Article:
Two seniors from Thomas A. Edison Career and Technical Education High School in Jamaica demonstrated their superior auto technician skills placing in the Top 10 nationwide in the National Automotive Technology Competition on April 24 during a final showdown at the Jacob Javits Convention Center.
Finalists Jordy Castro and Lazaro Isidoro were randomly assigned a 2019 Lexus and worked with local dealership Rallye Lexus in Glen Cove weeks prior to the final round to practice. Their instructor Miguel Sierra, placed first in the competitions Instructor Challenge.
“Win or lose, it’s a wonderful experience for my students because it shows them what is expected in the industry and trains them to meet those standards,” said Sierra. “I could not be more impressed and inspired by my students’ hard work, problem solving abilities, and highly technical knowledge. I look forward to following their long and successful future careers in the auto industry.”
For their strong showing, the team, which came in ninth place out of 29 teams was awarded:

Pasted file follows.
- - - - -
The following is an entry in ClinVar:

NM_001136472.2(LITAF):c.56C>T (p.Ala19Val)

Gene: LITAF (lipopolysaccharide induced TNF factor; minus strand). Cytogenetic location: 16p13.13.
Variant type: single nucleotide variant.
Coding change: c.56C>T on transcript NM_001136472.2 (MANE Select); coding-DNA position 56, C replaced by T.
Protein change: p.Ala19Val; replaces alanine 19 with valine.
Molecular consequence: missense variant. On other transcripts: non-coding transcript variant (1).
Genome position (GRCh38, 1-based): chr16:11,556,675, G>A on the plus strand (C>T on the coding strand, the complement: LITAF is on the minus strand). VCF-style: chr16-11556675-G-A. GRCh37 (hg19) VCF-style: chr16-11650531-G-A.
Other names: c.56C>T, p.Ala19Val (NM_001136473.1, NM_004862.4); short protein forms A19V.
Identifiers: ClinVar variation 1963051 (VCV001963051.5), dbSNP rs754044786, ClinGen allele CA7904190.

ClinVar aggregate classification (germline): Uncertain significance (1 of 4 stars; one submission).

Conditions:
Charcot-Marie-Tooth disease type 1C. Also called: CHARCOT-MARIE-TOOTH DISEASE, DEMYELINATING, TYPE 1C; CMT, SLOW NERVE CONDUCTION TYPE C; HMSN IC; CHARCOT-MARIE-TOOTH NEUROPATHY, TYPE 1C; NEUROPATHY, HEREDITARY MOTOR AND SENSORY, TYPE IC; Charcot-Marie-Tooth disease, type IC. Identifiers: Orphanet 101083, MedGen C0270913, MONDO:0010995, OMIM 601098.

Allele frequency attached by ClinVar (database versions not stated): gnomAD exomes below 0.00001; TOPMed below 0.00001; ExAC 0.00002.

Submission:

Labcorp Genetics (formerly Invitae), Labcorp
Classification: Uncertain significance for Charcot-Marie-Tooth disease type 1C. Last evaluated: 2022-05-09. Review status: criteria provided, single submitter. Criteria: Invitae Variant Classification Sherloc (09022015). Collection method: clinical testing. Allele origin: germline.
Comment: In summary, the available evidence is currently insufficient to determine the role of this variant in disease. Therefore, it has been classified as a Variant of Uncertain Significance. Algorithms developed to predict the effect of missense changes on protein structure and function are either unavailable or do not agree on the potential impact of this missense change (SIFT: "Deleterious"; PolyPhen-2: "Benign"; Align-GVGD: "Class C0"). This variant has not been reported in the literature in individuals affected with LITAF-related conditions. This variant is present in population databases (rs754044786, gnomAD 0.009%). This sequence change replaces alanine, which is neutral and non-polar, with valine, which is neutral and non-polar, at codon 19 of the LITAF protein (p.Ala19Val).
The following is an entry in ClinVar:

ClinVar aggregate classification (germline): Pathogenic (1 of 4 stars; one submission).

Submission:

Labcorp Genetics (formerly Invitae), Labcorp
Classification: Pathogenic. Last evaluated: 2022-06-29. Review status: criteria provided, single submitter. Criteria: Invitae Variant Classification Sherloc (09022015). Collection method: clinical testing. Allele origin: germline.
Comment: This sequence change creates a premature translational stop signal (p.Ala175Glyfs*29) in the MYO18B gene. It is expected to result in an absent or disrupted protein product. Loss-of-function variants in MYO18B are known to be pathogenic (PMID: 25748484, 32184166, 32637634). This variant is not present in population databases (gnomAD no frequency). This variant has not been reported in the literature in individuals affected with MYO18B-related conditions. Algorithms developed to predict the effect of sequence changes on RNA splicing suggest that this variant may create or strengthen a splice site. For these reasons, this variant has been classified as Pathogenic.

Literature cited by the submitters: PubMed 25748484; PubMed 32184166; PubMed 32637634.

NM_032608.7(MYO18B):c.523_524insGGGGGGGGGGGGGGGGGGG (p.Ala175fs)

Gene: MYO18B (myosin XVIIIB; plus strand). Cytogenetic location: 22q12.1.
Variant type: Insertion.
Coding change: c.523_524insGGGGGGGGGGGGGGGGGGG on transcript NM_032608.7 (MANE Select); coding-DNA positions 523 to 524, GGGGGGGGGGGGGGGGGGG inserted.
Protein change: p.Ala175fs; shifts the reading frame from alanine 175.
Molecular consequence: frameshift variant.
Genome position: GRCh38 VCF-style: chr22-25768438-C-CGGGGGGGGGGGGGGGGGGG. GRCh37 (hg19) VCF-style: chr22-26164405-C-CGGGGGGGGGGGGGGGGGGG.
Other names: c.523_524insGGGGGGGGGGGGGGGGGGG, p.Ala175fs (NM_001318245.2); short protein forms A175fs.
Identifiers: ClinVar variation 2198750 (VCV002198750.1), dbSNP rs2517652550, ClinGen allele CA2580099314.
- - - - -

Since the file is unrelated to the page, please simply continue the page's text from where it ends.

- $10,000 Ohio Technical College Scholarship
- $6,000-$8,000 University of Northwestern Ohio Scholarship
- $2,000 Universal Technical Institute Scholarship
- $3,000 Lincoln Technical Institute Scholarship
- Snap-on Tool Bag, 8 Piece Screwdriver Set, and 2 Piece Wide Radiator Hose Pick Set
Organized by the Greater New York Automobile Dealers Association since 1993, the National Automotive Technology Competition is the auto industry’s largest school-to-work initiative and pits the nation’s best auto tech students against each other for the chance to win $3 million in prizes and scholarships.
The competition culminates with a three-hour, under-the-hood face-off, where students diagnose and repair automobiles that are rigged with a variety of malfunctions in front of a live New York International Auto Show audience.
According to Mark Schienberg, president of the Greater New York Automobile Dealers Association, the competition is designed to encourage more rigorous standards for vocational education to ensure students master the skills they need to succeed as lifelong learners, workers and citizens.
“There is a huge shortage of skilled technicians in the industry and we need these highly motivated and talented young people in dealerships across the country to make sure vehicle owners have access to technicians with the best computer and technical skills,” said Schienberg.
Speaking at the competition’s awards banquet at the opening of the Auto Show on April 20, Mark Schroeder, Commissioner New York State Department of Motor Vehicles, applauded Gov. Andrew Cuomo’s announcement of a new statewide automotive jobs and vocational education program.
“We look forward to working with all stakeholders to create a positive program that will benefit students and industry and ultimately the people who buy and drive cars,” said Schroeder.